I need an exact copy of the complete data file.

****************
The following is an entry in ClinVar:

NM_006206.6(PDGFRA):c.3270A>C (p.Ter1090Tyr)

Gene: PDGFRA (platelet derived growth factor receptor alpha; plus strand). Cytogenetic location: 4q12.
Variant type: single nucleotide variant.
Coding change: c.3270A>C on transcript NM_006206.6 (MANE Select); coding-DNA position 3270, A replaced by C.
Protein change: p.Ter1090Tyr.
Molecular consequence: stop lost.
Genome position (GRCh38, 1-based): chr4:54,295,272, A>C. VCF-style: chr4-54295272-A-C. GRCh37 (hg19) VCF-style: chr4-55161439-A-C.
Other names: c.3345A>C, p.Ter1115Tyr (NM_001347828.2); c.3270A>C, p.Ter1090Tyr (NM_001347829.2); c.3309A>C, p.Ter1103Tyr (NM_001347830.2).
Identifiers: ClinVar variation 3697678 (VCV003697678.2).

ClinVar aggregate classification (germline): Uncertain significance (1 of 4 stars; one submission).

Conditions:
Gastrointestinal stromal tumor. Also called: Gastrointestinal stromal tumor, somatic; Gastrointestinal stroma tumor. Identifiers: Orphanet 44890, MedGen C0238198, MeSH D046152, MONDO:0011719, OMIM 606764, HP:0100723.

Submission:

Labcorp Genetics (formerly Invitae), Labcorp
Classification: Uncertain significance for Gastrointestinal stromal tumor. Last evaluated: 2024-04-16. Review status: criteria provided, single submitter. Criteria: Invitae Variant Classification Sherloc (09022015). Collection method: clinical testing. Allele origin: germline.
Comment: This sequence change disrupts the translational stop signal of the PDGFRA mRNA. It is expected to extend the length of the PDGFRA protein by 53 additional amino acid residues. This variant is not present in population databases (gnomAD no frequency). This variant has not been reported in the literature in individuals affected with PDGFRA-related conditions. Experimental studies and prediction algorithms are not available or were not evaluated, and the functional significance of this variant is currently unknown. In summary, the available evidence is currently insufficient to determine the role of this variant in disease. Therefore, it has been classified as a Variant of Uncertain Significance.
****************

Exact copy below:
The following is an entry in ClinVar:

NM_006206.6(PDGFRA):c.3270A>C (p.Ter1090Tyr)

Gene: PDGFRA (platelet derived growth factor receptor alpha; plus strand). Cytogenetic location: 4q12.
Variant type: single nucleotide variant.
Coding change: c.3270A>C on transcript NM_006206.6 (MANE Select); coding-DNA position 3270, A replaced by C.
Protein change: p.Ter1090Tyr.
Molecular consequence: stop lost.
Genome position (GRCh38, 1-based): chr4:54,295,272, A>C. VCF-style: chr4-54295272-A-C. GRCh37 (hg19) VCF-style: chr4-55161439-A-C.
Other names: c.3345A>C, p.Ter1115Tyr (NM_001347828.2); c.3270A>C, p.Ter1090Tyr (NM_001347829.2); c.3309A>C, p.Ter1103Tyr (NM_001347830.2).
Identifiers: ClinVar variation 3697678 (VCV003697678.2).

ClinVar aggregate classification (germline): Uncertain significance (1 of 4 stars; one submission).

Conditions:
Gastrointestinal stromal tumor. Also called: Gastrointestinal stromal tumor, somatic; Gastrointestinal stroma tumor. Identifiers: Orphanet 44890, MedGen C0238198, MeSH D046152, MONDO:0011719, OMIM 606764, HP:0100723.

Submission:

Labcorp Genetics (formerly Invitae), Labcorp
Classification: Uncertain significance for Gastrointestinal stromal tumor. Last evaluated: 2024-04-16. Review status: criteria provided, single submitter. Criteria: Invitae Variant Classification Sherloc (09022015). Collection method: clinical testing. Allele origin: germline.
Comment: This sequence change disrupts the translational stop signal of the PDGFRA mRNA. It is expected to extend the length of the PDGFRA protein by 53 additional amino acid residues. This variant is not present in population databases (gnomAD no frequency). This variant has not been reported in the literature in individuals affected with PDGFRA-related conditions. Experimental studies and prediction algorithms are not available or were not evaluated, and the functional significance of this variant is currently unknown. In summary, the available evidence is currently insufficient to determine the role of this variant in disease. Therefore, it has been classified as a Variant of Uncertain Significance.